PETALING JAYA: The National Institute of Occupational Safety and Health (Niosh) has urged all relevant authorities to step up efforts in tackling the increasing number of leptospirosis cases in the country.
In a statement, Niosh chairman Tan Sri Lee Lam Thye said there was a critical need to get rid of rodents to prevent the problem from getting worse.
He added that relevant agencies should prioritise environmental hygiene in waste management operations and rodent control to prevent leptospirosis.
“The increase in the number of rats and mice can worsen the spread of the disease.
“All local authorities must adopt effective and sustainable measures to rid of rat-infested areas and regularly clean up garbage disposal sites,” he said.
Lee said food operators must exercise their civic responsibility to keep their premises clean to prevent an increase in the rodent population, including hiring pest control services to destroy the rodents.
“Many drains and backlanes of eating establishments are infested with rats. Food and rubbish thrown into the drain supply the rodents with food, which encourages the growth of the rat population.
“If these food operators do not do their part, then enforcement action is needed,” he said.
Lee explained that local authorities should also continue carrying out campaigns to educate the public and increase awareness on how to prevent leptospirosis through the inculcation of good habits.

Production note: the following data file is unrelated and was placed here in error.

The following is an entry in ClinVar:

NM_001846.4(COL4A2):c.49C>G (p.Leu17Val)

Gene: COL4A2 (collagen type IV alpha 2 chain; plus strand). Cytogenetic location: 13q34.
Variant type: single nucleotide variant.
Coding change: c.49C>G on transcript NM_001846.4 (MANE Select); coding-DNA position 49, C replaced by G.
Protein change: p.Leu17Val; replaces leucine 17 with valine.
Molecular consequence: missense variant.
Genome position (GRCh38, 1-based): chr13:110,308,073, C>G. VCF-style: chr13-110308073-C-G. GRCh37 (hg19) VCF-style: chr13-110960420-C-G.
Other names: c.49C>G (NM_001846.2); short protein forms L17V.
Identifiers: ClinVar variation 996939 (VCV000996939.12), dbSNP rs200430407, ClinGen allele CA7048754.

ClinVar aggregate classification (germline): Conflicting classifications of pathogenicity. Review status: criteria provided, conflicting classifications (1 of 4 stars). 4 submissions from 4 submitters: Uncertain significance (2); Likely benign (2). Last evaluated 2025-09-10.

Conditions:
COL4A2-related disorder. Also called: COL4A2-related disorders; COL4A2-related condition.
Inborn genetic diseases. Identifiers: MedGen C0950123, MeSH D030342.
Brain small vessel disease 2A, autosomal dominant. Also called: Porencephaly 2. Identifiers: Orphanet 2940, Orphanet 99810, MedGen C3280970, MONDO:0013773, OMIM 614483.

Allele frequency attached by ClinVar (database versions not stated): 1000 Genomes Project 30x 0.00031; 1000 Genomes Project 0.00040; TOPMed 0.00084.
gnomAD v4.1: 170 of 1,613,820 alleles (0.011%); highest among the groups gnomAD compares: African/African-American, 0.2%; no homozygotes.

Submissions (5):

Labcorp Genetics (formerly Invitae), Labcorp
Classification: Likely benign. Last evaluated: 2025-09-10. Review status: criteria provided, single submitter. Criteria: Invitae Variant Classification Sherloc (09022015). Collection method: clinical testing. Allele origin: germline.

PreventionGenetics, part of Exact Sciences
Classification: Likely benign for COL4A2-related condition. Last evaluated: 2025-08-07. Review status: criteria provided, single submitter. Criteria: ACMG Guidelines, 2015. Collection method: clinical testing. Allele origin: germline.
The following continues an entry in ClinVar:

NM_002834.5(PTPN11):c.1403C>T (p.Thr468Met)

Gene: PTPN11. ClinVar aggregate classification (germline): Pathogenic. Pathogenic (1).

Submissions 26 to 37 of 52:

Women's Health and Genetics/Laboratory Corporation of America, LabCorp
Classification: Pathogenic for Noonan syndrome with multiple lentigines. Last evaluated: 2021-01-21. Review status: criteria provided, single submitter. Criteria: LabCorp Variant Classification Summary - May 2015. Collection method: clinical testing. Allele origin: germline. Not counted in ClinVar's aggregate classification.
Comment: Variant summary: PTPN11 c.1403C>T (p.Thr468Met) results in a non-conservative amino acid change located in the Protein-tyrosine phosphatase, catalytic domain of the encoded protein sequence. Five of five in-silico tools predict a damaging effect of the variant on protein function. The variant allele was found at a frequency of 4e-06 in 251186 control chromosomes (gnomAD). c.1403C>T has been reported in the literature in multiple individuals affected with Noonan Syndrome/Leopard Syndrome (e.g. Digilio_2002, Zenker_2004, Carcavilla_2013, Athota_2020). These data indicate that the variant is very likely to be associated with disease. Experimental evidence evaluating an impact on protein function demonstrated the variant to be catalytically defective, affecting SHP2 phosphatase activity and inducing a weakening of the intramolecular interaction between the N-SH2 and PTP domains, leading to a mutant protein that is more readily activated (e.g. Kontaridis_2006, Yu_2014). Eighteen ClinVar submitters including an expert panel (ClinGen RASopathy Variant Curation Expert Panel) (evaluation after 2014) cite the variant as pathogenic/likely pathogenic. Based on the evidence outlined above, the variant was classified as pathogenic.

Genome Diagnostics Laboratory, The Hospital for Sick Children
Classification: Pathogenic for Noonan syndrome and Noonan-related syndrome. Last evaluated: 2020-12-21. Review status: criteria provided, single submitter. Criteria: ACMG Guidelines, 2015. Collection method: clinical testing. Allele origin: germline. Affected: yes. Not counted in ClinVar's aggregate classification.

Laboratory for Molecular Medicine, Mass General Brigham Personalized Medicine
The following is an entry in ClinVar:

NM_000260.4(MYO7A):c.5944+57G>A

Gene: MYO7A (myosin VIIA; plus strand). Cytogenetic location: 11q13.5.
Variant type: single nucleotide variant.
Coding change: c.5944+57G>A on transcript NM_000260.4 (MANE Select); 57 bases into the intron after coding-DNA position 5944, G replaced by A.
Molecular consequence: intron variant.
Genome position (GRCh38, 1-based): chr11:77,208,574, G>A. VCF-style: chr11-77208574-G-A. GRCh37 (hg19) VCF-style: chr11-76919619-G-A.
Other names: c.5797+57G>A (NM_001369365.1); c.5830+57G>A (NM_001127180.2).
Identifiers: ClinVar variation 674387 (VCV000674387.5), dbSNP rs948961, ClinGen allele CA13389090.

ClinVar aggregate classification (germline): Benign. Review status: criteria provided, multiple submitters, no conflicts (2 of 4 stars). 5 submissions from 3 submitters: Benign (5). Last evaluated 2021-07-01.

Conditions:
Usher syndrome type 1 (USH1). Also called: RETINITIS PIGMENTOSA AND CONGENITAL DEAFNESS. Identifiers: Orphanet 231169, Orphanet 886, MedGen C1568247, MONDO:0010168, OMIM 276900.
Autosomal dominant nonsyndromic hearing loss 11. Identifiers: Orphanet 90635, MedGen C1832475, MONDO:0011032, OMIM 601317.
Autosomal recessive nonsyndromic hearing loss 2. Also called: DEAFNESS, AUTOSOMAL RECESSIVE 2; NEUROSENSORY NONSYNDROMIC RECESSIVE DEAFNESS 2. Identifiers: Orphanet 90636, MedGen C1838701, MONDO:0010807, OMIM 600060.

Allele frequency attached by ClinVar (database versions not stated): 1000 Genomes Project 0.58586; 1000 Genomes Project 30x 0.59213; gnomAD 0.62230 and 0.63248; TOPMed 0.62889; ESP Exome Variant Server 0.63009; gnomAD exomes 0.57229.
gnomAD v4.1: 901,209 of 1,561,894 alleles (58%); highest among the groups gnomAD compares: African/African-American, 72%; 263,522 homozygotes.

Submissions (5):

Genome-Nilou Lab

Lee said individuals themselves need to maintain good personal hygiene and home environment.
“Visitors to recreational areas are advised to be mindful of the risk of leptospirosis, especially if they are engaged in water activities.
“Rat urine can exist in ponds and water bodies.
“People who swim, or have activities near ponds or rivers that are contaminated with leptospira bacteria, can be exposed to leptospirosis,” Lee added.
The dangers of leptospirosis came to light again after it was reported that 11-year-old tahfiz student Mohamad Thaqif Amin Mohd Gaddafi had died from the disease.
On April 19, Mohamad Thaqif was warded following alleged abuse by the school’s assistant warden, who is also an ex-convict.
His legs had to be amputated due to bacterial infection. The infection also spread to his right arm. He died on April 26.
On Monday, Health director-general Datuk Dr Noor Hisham Abdullah announced that Mohamad Thaqif had died of leptospirosis and not from trauma or injury.